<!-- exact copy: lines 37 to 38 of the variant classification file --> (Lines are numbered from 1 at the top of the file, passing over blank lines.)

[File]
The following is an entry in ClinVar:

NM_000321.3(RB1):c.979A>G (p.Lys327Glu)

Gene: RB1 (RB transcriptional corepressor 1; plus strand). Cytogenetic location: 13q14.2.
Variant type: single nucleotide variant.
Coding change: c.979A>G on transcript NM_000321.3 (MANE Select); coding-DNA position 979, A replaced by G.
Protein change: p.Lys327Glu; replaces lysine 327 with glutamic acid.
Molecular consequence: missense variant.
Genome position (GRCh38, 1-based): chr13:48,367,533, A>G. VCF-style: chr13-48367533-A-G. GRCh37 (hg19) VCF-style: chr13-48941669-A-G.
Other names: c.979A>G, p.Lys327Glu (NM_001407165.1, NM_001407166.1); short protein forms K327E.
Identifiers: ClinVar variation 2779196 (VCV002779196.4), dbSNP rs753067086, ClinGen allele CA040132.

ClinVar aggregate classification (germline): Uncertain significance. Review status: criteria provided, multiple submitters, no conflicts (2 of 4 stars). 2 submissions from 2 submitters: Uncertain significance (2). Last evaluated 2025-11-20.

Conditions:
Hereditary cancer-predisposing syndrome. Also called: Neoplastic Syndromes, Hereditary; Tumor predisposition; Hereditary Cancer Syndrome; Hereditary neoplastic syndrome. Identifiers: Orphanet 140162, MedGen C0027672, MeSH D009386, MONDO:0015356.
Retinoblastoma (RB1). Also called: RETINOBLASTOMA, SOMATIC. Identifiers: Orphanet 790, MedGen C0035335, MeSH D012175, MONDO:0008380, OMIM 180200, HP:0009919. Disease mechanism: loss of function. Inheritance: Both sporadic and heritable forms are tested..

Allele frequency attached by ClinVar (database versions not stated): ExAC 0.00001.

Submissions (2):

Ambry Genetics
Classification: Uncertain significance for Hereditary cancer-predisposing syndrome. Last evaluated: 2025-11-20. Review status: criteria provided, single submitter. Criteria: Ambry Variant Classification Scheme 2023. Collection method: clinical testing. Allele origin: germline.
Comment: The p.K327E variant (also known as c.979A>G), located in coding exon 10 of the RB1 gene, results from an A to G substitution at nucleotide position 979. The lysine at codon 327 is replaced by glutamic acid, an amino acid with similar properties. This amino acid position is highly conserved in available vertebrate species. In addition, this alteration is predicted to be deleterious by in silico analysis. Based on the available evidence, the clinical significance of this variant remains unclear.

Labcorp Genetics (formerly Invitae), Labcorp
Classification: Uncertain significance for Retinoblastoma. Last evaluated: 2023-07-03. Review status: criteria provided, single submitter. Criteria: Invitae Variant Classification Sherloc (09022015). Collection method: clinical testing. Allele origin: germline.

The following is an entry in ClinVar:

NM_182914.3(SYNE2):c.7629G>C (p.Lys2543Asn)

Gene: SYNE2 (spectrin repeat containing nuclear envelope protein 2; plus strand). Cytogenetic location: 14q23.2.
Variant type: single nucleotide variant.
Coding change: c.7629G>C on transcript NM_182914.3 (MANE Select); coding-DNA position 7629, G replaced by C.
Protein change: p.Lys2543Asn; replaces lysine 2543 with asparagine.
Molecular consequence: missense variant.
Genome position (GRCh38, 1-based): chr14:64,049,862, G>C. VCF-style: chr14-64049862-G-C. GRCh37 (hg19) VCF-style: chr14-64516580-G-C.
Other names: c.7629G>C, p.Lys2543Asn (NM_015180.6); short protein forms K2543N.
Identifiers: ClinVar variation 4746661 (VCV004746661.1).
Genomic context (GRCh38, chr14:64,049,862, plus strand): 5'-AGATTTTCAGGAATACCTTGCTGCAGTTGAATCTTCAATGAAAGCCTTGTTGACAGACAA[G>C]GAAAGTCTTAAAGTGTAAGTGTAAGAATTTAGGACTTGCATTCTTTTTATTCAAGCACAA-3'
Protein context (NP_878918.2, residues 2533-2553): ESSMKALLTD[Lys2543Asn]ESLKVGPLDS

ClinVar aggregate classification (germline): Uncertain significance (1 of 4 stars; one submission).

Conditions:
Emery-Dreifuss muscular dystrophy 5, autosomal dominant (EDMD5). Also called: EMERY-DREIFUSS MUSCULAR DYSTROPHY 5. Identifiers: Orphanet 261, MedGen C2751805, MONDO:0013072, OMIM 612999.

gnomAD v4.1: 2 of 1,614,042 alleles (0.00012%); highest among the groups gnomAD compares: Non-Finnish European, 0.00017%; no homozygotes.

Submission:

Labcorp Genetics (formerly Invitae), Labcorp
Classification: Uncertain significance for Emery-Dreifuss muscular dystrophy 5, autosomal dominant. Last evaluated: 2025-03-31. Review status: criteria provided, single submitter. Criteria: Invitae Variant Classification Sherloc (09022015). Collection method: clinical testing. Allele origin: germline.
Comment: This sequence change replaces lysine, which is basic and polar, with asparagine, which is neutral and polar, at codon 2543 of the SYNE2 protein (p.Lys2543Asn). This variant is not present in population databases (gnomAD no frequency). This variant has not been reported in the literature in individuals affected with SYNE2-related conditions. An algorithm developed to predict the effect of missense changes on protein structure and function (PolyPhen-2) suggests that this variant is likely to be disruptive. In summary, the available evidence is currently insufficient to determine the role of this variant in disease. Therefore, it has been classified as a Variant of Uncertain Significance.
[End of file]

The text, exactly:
gnomAD v4.1: 2 of 1,614,042 alleles (0.00012%); highest among the groups gnomAD compares: Non-Finnish European, 0.00017%; no homozygotes.

Submission: